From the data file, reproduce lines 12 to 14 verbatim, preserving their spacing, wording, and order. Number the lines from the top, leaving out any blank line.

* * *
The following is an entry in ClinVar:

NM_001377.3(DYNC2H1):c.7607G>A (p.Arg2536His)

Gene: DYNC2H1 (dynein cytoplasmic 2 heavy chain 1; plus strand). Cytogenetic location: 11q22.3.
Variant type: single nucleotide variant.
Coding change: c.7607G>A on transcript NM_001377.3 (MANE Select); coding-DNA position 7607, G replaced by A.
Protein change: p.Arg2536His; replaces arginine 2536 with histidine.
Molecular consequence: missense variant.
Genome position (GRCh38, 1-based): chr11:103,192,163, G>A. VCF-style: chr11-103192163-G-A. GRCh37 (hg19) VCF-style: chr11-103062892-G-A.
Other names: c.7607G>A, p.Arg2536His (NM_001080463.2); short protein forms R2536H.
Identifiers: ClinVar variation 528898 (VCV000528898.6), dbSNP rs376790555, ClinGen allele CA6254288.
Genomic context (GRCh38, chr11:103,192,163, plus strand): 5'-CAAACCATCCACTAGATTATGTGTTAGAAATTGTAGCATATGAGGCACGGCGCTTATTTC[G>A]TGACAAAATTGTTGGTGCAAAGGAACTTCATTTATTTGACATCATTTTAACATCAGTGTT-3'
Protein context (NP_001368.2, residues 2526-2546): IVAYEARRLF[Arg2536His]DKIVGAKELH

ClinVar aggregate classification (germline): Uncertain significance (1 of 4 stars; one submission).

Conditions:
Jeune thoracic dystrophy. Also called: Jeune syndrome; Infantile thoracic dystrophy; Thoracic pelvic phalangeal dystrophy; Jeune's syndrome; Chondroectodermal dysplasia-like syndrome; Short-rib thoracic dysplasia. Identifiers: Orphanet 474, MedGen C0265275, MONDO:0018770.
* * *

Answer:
Protein context (NP_001368.2, residues 2526-2546): IVAYEARRLF[Arg2536His]DKIVGAKELH

ClinVar aggregate classification (germline): Uncertain significance (1 of 4 stars; one submission).

Conditions: